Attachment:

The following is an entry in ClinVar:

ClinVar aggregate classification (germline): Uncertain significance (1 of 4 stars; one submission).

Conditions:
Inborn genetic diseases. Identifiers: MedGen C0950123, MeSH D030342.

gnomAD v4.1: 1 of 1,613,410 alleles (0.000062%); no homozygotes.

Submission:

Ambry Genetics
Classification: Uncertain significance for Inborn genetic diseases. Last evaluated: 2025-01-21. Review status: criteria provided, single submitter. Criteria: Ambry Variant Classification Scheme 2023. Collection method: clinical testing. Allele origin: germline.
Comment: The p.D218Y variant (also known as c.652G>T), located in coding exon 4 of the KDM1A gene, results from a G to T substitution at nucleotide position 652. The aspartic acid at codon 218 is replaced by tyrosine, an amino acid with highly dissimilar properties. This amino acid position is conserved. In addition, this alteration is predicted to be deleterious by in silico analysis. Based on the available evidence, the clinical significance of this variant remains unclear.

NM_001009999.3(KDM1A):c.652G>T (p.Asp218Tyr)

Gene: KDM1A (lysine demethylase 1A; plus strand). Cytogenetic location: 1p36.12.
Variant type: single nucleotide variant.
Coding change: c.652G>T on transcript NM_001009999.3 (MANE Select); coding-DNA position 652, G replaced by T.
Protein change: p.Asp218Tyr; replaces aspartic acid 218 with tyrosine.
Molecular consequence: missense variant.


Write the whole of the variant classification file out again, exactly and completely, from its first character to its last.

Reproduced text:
The following is an entry in ClinVar:

ClinVar aggregate classification (germline): Uncertain significance (1 of 4 stars; one submission).

Conditions:
Inborn genetic diseases. Identifiers: MedGen C0950123, MeSH D030342.

gnomAD v4.1: 1 of 1,613,410 alleles (0.000062%); no homozygotes.

Submission:

Ambry Genetics
Classification: Uncertain significance for Inborn genetic diseases. Last evaluated: 2025-01-21. Review status: criteria provided, single submitter. Criteria: Ambry Variant Classification Scheme 2023. Collection method: clinical testing. Allele origin: germline.
Comment: The p.D218Y variant (also known as c.652G>T), located in coding exon 4 of the KDM1A gene, results from a G to T substitution at nucleotide position 652. The aspartic acid at codon 218 is replaced by tyrosine, an amino acid with highly dissimilar properties. This amino acid position is conserved. In addition, this alteration is predicted to be deleterious by in silico analysis. Based on the available evidence, the clinical significance of this variant remains unclear.

NM_001009999.3(KDM1A):c.652G>T (p.Asp218Tyr)

Gene: KDM1A (lysine demethylase 1A; plus strand). Cytogenetic location: 1p36.12.
Variant type: single nucleotide variant.
Coding change: c.652G>T on transcript NM_001009999.3 (MANE Select); coding-DNA position 652, G replaced by T.
Protein change: p.Asp218Tyr; replaces aspartic acid 218 with tyrosine.
Molecular consequence: missense variant.